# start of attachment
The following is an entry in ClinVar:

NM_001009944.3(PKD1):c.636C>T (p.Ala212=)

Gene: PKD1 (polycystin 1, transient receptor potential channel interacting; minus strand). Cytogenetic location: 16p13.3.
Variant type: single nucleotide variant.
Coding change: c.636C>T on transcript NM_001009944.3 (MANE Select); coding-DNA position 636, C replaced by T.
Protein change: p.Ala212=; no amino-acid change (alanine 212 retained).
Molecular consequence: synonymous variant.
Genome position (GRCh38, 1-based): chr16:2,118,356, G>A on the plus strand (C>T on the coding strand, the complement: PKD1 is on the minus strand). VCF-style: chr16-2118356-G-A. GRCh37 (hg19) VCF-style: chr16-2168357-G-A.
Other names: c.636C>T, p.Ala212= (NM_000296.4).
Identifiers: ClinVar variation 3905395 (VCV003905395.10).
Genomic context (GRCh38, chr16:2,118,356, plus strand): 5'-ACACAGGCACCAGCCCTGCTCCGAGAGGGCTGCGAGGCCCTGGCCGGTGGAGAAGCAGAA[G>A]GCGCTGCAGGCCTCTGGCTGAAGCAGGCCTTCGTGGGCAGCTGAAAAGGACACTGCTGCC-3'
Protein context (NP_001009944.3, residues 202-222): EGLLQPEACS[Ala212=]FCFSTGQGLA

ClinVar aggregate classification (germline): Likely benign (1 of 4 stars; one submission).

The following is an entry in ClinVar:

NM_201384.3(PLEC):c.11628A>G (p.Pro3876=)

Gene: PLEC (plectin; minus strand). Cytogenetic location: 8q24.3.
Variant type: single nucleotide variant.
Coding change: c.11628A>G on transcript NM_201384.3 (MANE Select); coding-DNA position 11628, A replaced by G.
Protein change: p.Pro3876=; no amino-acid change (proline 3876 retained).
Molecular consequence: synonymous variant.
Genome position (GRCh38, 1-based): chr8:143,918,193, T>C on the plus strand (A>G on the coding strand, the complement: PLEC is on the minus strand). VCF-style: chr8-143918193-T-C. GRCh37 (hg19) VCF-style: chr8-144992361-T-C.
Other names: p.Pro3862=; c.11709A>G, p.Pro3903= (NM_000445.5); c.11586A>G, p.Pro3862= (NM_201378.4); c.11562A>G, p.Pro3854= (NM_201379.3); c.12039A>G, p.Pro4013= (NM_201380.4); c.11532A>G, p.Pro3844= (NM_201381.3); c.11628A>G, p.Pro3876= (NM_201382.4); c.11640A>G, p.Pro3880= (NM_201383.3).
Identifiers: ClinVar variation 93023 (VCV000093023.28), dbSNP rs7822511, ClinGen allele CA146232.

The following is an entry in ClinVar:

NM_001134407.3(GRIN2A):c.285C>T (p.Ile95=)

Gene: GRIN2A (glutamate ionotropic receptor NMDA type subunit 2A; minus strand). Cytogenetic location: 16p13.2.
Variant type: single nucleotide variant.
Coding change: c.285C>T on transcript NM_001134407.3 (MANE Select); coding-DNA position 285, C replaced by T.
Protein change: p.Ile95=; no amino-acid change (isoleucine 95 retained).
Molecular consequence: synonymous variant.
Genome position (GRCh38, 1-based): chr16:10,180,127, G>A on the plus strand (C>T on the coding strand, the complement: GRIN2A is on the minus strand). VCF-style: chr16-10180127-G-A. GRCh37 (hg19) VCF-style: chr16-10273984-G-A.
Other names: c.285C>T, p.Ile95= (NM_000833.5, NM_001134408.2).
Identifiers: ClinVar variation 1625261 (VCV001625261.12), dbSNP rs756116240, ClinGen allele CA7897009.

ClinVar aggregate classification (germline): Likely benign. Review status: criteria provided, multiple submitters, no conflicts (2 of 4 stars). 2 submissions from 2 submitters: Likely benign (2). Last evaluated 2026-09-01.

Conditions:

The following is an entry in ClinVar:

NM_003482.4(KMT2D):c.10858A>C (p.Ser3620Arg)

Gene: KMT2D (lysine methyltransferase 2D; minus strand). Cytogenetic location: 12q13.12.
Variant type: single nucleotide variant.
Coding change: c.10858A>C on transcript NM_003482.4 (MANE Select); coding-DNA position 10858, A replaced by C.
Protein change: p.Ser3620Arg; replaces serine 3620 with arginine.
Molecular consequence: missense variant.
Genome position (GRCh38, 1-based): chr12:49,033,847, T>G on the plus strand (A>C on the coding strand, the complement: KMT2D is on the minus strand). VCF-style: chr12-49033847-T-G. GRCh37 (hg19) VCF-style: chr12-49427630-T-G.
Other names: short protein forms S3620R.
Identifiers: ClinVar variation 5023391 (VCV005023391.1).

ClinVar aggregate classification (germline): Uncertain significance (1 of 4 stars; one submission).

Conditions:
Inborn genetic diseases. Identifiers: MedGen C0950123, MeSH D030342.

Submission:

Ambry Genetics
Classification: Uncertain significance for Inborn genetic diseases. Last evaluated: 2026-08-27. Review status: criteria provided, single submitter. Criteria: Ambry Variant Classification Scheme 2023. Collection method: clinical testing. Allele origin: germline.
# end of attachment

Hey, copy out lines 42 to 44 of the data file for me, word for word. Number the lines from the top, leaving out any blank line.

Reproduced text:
Molecular consequence: missense variant.
Genome position (GRCh38, 1-based): chr12:49,033,847, T>G on the plus strand (A>C on the coding strand, the complement: KMT2D is on the minus strand). VCF-style: chr12-49033847-T-G. GRCh37 (hg19) VCF-style: chr12-49427630-T-G.
Other names: short protein forms S3620R.